Children - where a child lives and who they spend time with

On this page we explain how we can help divorced and separated couples who would like a parental responsibility agreement.

Where children live
Our specialist solicitors are experienced in advising parents, children, grandparents and guardians on child custody and residence issues.

Terms such as ‘residence’ and ‘contact’ were replaced by ‘child arrangements orders’ in 2014.

When reaching a decision about child residence a court will consider, among other matters:

  • The effects of a change of circumstances on the child
  • The child’s wishes and feelings
  • Their physical, emotional and educational needs
  • Any harm the child has suffered or the risk of harm.

We will make every effort to ensure you achieve the best possible outcome and can offer trained mediation experts to help resolve problems without the need for court action.

How often children see parents and other family members
Our children law solicitors have extensive experience in helping resolve access, contact and visitation issues.

If it is not possible to reach an agreement at first, our solicitors have extensive experience in alternative dispute resolution methods such as collaborative law, ensuring that court action is the last resort.

Where cases have to go to court our solicitors are experienced in representing children, parents and other family members. Any contact order made by the court will outline the type of contact you have, including where the contact will take place and how often.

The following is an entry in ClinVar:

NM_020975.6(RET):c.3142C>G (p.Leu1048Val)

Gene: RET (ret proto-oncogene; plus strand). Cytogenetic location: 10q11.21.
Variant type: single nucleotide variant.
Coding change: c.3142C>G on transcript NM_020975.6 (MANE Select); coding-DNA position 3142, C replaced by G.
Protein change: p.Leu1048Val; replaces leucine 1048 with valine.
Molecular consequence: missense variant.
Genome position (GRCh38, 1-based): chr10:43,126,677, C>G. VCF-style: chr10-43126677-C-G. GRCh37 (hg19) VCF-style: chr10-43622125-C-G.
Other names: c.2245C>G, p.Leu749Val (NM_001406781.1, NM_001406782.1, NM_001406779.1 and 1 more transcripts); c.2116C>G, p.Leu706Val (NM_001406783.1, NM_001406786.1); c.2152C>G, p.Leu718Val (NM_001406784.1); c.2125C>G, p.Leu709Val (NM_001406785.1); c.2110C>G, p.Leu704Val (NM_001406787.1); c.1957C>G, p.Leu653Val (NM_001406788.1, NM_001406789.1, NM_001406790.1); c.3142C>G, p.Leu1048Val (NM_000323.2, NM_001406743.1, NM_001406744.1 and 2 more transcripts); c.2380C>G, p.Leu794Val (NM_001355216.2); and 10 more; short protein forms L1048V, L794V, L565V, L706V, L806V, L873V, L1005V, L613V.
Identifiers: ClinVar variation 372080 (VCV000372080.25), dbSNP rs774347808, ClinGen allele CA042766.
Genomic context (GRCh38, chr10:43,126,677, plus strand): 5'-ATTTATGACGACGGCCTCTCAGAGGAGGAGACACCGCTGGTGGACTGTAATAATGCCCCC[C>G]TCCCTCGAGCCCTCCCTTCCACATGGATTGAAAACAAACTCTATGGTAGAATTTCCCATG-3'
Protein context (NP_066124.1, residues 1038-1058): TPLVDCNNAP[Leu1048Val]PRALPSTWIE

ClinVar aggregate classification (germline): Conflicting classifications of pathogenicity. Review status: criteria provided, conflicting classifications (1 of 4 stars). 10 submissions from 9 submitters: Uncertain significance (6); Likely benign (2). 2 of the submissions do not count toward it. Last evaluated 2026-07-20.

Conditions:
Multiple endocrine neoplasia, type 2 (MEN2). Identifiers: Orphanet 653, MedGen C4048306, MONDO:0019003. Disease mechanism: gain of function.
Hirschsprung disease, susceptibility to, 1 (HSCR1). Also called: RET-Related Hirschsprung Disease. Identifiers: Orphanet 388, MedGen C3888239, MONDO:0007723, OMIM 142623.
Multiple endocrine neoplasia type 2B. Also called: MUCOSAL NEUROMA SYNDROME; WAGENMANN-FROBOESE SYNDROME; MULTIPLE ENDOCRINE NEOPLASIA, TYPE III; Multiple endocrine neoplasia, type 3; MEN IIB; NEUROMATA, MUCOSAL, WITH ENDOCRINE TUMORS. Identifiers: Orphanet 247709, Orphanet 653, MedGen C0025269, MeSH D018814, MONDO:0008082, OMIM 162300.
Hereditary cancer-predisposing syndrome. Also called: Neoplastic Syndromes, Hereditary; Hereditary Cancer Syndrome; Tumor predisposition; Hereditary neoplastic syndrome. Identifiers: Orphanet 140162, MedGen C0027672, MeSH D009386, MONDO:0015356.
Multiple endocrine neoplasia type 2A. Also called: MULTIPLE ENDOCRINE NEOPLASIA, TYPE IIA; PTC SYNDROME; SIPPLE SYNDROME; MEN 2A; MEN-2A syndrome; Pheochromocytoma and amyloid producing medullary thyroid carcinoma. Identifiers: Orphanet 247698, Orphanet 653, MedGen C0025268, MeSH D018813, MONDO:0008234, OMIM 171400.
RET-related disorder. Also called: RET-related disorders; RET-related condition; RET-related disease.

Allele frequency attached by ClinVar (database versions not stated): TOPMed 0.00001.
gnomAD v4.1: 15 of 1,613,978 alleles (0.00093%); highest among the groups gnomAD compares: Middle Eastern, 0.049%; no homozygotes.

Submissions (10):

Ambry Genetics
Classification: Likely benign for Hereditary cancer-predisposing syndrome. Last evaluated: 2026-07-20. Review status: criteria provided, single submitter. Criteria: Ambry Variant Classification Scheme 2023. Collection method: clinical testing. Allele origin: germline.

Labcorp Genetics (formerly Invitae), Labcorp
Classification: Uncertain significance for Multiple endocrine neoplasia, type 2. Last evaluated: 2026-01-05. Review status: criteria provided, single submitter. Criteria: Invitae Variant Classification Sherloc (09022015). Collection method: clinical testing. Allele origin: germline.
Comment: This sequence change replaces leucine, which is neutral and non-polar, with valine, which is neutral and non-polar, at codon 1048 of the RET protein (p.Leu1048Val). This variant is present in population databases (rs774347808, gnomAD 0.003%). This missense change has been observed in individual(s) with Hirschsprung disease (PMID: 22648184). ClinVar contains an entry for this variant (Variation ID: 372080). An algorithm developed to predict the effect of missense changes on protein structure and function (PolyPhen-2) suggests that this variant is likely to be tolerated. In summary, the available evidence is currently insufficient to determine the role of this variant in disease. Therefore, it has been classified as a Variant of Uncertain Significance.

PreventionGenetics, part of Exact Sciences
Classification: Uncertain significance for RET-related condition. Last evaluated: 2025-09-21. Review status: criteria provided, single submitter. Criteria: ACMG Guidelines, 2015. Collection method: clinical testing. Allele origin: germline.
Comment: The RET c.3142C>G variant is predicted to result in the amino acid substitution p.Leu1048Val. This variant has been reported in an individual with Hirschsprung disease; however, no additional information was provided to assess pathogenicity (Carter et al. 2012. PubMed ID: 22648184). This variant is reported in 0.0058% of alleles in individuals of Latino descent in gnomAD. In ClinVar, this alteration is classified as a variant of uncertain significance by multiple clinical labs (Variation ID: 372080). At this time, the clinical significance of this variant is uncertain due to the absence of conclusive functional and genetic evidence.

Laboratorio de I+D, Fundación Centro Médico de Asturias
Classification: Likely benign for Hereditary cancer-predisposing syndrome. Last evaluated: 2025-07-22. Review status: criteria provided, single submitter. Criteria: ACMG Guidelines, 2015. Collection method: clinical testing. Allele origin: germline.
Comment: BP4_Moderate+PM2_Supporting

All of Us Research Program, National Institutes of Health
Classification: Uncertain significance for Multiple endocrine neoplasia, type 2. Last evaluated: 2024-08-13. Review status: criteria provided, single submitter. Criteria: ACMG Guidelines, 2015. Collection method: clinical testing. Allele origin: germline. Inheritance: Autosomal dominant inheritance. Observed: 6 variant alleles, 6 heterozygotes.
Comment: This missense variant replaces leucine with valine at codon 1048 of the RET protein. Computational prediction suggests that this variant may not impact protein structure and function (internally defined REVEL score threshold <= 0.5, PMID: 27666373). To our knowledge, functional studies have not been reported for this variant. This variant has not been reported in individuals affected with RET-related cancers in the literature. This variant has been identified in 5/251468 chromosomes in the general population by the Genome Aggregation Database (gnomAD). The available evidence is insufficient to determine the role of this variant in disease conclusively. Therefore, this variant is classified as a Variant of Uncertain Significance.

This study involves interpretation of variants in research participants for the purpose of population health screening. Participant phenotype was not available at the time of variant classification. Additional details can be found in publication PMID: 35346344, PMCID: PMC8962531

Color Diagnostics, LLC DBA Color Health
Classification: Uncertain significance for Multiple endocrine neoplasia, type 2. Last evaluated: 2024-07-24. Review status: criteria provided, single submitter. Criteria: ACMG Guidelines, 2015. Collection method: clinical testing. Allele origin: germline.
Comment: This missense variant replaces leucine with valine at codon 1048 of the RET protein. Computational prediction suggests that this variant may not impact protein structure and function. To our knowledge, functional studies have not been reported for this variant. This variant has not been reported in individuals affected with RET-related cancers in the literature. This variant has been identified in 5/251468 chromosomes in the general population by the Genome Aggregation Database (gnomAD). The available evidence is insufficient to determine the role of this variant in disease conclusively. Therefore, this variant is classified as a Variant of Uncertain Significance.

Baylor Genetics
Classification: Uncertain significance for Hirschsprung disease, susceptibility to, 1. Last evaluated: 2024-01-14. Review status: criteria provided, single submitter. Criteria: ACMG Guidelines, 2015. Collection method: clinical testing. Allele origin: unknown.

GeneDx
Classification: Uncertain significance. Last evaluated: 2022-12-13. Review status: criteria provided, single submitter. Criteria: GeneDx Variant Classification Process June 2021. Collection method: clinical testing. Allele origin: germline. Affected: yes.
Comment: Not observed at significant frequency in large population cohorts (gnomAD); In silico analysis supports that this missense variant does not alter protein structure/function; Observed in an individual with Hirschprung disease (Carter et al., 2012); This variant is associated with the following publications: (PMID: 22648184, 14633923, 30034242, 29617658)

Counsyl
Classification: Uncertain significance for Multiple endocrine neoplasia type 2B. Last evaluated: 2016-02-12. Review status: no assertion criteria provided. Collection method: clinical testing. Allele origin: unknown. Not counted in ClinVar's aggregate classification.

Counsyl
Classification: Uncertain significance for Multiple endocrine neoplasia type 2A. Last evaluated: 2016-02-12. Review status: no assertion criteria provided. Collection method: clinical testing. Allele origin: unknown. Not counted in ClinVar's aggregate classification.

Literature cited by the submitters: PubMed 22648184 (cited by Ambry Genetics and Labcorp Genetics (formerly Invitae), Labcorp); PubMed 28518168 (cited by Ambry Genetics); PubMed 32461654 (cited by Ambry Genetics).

Parental responsibility
We can provide specialist advice if you are you separated from the mother or father of your child and can’t agree about important decisions relating to their life.

In a marriage, both the mother and father are considered equally responsible for important decisions relating to their child and will automatically have parental responsibility when their child is born.

If the parents are not married then the mother alone will automatically acquire parental responsibility. However, for births that are registered after 1st December 2003, an unmarried father will acquire parental responsibility if he is registered as the father on the birth certificate.

Even if not named on the birth certificate, a father can still acquire parental responsibility by obtaining a court order or by entering into an agreement with the mother which is then registered with the court.

Without parental responsibility you cannot have input into where your child lives, choosing their name, how they are educated, medical treatment, religion, travel and living abroad.

We are experienced in providing advice to divorced and separated couples who are seeking to obtain parental responsibility.

Step-parents and second female parents can also obtain parental responsibility in certain circumstances and we will be able to provide you with comprehensive advice as to the options available to you.

Seeking help from Boys & Maughan
Call us today on 01843 234010 or use our contact form on the right hand side of this page for advice.

Since April 2013, with a few exceptions, legal aid is no longer available to pay for lawyers in cases where you:

  • Are asking for or opposing contact between a child and a parent
  • Can’t agree about which parent a child should live with, or
  • Want to apply for parental responsibility.

We offer fixed fee services to clients in these circumstances.

Legal aid is still available for mediation. However, you will only qualify for legal aid for mediation if your income is below a certain level.

Further reading
Parenting through separation is a guide that aims to give parents access to information and support that helps them throughout their parenting journey, through separation, divorce and beyond.